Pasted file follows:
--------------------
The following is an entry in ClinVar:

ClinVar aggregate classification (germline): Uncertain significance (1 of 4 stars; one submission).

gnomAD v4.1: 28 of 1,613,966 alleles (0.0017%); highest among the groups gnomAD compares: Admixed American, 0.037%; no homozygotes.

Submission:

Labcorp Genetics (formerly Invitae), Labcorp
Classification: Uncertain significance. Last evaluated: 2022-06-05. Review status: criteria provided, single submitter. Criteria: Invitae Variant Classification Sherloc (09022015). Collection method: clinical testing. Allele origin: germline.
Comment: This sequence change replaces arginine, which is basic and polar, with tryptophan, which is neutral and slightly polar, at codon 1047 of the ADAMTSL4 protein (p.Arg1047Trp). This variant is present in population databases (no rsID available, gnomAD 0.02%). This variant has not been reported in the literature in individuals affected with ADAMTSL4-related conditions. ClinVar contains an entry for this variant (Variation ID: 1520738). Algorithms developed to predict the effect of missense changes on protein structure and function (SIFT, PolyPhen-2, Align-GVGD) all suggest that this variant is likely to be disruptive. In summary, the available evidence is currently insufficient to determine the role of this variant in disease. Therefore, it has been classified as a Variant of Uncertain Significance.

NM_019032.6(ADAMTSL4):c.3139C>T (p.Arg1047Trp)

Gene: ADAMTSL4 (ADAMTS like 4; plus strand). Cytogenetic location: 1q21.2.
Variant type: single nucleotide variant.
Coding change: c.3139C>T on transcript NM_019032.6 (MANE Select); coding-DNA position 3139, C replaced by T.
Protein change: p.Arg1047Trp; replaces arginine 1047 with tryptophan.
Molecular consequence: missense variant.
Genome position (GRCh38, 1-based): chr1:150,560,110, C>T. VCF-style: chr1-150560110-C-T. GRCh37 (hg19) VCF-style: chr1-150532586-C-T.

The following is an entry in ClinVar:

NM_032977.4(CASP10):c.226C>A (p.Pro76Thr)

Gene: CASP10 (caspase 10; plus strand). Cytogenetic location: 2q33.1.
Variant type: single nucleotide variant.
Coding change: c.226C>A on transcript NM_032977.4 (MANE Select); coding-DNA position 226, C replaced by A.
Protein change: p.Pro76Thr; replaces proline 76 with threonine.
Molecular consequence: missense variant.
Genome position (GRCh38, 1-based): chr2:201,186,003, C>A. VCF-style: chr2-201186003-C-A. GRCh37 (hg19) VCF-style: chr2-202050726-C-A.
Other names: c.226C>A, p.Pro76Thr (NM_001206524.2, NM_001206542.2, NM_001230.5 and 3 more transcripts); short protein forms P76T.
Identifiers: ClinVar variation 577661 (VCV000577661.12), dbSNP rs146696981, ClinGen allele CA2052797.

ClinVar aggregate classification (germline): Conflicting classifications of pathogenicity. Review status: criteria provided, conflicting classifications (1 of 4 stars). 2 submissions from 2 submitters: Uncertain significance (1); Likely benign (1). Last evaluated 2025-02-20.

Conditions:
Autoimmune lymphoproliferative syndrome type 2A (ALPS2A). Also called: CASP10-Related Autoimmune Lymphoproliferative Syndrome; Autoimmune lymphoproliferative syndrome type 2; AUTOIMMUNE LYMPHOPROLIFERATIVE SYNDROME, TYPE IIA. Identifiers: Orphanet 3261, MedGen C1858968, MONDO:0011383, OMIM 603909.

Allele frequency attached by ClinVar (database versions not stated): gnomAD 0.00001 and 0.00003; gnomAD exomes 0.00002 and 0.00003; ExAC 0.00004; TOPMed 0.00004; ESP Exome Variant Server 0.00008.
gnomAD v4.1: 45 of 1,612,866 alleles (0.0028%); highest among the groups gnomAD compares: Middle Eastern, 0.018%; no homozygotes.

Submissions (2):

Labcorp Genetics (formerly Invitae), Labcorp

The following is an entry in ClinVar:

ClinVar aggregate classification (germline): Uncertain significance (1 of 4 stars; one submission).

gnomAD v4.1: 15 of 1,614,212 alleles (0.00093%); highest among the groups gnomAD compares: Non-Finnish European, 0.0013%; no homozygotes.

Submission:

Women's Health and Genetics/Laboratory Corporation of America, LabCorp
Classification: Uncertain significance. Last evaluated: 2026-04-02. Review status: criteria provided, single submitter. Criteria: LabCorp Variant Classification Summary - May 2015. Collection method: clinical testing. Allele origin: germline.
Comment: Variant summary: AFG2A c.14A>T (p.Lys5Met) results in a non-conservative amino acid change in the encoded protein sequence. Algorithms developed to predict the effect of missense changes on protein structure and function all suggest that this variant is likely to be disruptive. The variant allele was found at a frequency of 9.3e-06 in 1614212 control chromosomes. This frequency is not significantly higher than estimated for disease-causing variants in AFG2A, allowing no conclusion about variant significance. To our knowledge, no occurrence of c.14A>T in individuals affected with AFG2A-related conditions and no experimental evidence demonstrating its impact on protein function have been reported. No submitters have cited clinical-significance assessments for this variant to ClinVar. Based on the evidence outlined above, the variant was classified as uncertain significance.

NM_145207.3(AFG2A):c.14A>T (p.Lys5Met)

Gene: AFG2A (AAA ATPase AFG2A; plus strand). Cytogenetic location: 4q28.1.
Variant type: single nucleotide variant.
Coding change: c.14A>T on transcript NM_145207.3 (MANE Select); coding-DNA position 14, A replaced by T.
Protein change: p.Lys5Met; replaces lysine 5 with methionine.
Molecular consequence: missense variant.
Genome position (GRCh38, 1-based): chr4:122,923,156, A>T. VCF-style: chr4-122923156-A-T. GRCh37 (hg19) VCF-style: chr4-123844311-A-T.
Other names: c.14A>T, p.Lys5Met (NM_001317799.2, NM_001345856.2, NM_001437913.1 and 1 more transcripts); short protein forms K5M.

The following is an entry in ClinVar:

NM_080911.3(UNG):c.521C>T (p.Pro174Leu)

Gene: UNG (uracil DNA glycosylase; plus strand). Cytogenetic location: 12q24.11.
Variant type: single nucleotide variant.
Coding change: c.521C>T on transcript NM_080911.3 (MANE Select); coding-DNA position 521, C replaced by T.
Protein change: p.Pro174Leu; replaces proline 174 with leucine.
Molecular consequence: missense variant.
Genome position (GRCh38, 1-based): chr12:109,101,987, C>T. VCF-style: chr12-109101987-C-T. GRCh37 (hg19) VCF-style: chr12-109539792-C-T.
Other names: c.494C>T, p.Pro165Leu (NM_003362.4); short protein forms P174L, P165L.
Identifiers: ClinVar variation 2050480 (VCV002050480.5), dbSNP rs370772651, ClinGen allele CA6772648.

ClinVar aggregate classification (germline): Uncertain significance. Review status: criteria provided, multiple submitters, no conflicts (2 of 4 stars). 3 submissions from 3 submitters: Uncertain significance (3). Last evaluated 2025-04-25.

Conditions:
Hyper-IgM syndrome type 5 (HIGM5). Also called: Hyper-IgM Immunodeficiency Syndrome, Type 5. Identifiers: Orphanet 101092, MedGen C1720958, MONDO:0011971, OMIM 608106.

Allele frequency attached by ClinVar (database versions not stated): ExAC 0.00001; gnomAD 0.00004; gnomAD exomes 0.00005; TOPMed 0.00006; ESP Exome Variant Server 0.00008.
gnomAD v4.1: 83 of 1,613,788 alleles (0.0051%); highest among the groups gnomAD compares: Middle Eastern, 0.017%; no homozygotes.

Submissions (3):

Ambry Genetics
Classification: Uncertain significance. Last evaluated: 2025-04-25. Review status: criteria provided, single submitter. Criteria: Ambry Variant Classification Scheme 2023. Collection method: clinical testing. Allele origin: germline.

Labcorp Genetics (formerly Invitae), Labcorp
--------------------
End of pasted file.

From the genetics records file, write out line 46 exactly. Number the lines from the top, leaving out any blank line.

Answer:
Other names: c.14A>T, p.Lys5Met (NM_001317799.2, NM_001345856.2, NM_001437913.1 and 1 more transcripts); short protein forms K5M.